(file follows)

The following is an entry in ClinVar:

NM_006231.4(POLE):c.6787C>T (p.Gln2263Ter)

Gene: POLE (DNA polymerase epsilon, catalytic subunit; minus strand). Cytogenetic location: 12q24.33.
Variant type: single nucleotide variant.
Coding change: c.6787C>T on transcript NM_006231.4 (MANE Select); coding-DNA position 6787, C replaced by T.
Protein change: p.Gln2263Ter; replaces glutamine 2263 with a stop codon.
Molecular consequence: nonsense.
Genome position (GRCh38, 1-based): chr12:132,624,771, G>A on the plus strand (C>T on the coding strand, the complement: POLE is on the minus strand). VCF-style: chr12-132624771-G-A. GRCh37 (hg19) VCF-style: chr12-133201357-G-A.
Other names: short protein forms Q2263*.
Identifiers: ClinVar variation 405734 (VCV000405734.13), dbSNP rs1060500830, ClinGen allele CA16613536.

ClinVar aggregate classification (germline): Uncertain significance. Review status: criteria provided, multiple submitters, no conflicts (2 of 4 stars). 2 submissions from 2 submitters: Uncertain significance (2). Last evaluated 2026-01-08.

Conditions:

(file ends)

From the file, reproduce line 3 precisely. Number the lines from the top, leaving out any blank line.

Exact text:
Gene: POLE (DNA polymerase epsilon, catalytic subunit; minus strand). Cytogenetic location: 12q24.33.